Graphene Bubbles - Image Credit: The University of Manchester
Researchers at The University of Manchester state that small balloons manufactured using one-atom-thick material graphene can endure huge pressures, much more than those at the bottom of the deepest ocean. This is possible because of the extraordinary strength of graphene, which is 200 times stronger than steel.
The graphene balloons normally form when depositing graphene on flat substrates and are typically thought of as a nuisance and disregarded. The researchers at Manchester were led by Professor Irina Grigorieva, and together they observed the nano-bubbles closely and discovered their interesting properties.
These bubbles can be formed purposely to create miniature pressure machines that can withstand massive pressures. This could be a major step towards quickly identifying the way molecules respond under very high pressure.
The team discovered that the dimensions and shape of the nano-bubbles offer direct data regarding the elastic strength of graphene as well as its interaction with the underlying substrate. They also discovered that these types of balloons can be formed using other 2D crystals, such as single layers of boron nitride or molybdenum disulfide (MoS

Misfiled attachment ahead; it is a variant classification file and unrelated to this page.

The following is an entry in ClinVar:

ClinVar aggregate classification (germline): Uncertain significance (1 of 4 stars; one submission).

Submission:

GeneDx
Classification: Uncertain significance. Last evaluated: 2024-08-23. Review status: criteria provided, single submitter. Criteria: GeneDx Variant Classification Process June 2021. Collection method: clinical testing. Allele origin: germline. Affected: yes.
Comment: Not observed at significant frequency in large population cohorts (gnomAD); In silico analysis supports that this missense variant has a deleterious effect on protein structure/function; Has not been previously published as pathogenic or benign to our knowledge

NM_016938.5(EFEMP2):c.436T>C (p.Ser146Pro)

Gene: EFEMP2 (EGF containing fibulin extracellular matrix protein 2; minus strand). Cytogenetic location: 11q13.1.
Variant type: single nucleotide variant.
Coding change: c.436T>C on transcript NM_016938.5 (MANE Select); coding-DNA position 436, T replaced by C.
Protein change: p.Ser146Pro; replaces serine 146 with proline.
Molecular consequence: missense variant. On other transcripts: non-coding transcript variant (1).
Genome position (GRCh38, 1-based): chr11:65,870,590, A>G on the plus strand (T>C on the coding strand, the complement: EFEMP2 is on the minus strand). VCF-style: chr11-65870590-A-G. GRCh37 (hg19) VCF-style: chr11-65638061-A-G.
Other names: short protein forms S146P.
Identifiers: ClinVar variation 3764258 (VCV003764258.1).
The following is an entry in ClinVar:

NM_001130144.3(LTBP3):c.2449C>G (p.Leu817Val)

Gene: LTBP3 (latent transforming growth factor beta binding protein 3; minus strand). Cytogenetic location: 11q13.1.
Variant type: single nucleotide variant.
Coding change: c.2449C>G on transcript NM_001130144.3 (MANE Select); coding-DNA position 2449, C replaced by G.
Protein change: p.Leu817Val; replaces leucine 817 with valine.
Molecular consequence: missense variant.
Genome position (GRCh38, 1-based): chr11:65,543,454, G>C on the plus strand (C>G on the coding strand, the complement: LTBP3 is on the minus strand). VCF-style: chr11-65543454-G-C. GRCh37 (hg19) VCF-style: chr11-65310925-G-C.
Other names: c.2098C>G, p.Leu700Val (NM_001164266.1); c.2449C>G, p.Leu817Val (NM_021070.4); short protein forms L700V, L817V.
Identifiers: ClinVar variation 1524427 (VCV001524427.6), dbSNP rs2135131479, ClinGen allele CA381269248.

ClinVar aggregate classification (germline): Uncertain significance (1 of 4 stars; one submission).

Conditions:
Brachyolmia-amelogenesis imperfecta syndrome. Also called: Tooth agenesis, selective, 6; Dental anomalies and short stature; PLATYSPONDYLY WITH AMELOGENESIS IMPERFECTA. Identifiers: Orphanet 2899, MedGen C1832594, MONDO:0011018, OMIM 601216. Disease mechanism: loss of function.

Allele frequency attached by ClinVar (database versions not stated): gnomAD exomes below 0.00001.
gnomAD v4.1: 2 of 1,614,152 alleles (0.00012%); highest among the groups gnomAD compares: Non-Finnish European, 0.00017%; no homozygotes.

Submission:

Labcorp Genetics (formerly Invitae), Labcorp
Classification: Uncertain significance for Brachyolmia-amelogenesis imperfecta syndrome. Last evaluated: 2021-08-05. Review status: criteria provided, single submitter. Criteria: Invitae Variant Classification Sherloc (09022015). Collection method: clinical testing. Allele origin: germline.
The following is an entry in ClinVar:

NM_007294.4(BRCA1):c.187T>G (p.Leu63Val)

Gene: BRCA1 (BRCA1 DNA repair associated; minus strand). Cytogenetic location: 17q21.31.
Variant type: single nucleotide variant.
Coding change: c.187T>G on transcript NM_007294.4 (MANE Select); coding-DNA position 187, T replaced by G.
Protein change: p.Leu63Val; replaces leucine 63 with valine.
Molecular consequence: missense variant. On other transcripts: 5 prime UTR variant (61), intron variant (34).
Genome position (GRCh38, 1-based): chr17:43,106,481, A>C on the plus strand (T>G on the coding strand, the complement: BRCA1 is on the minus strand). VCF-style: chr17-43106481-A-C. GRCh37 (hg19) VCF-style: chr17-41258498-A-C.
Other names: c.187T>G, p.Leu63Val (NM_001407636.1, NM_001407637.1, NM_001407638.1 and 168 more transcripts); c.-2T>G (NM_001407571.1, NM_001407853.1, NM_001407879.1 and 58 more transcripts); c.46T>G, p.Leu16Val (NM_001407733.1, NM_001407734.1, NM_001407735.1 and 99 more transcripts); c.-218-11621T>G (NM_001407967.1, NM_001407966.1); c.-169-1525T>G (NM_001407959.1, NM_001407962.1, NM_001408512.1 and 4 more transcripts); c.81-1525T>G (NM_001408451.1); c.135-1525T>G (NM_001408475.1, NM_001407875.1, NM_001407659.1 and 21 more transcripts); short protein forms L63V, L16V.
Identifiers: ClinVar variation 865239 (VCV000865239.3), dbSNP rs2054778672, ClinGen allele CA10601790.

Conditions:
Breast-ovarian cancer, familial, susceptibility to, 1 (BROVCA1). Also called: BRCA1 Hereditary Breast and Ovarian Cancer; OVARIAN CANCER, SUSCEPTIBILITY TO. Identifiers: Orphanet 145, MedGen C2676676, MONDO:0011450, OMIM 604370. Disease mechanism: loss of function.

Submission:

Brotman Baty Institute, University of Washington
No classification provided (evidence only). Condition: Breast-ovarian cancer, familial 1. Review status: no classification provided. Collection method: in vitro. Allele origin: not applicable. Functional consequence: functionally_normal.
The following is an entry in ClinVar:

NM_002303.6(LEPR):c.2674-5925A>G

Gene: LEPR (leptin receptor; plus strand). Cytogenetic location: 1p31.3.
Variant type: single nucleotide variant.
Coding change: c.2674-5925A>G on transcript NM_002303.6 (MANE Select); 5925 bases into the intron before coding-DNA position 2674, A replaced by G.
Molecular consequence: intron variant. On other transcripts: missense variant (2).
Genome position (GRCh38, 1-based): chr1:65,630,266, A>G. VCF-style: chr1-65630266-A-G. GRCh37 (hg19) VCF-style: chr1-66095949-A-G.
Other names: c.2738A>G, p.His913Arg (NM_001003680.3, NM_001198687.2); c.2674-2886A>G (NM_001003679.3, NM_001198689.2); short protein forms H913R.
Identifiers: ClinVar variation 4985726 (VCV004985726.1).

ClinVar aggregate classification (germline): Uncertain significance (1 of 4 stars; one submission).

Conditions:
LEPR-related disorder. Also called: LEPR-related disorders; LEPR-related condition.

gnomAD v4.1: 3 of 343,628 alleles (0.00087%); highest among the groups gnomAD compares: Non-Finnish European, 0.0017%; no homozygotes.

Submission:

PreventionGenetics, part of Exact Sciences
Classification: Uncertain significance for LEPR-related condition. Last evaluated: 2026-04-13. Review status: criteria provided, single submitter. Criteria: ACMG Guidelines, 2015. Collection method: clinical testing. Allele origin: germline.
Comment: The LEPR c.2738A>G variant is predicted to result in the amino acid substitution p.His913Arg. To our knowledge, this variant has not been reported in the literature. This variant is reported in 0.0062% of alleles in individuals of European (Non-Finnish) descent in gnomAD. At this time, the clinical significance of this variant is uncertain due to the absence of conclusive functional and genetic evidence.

They were able to measure the pressure applied by graphene on a material caught within the balloons, or vice versa.
To achieve this, the team indented bubbles made by graphene, monolayer boron nitride, and monolayer MoS
2 using a tip of an atomic force microscope, and measured the force that was essential to make a dent of a specific size.
These measurements exposed the fact that graphene enclosing bubbles of a micron size form pressures reaching as high as 200 MPa, or 2,000 atmospheres. Much higher pressures are anticipated for smaller bubbles.
Such pressures are enough to modify the properties of a material trapped inside the bubbles and, for example, can force crystallization of a liquid well above its normal freezing temperature.
Ekaterina Khestanova, PhD Student, University of Manchester
Sir Andre Geim, a co-author of the paper, added:
“Those balloons are ubiquitous. One can now start thinking about creating them intentionally to change enclosed materials or study the properties of atomically thin membranes under high strain and pressure.”
Video Credit: The University of Manchester - The home of graphene/Youtube.com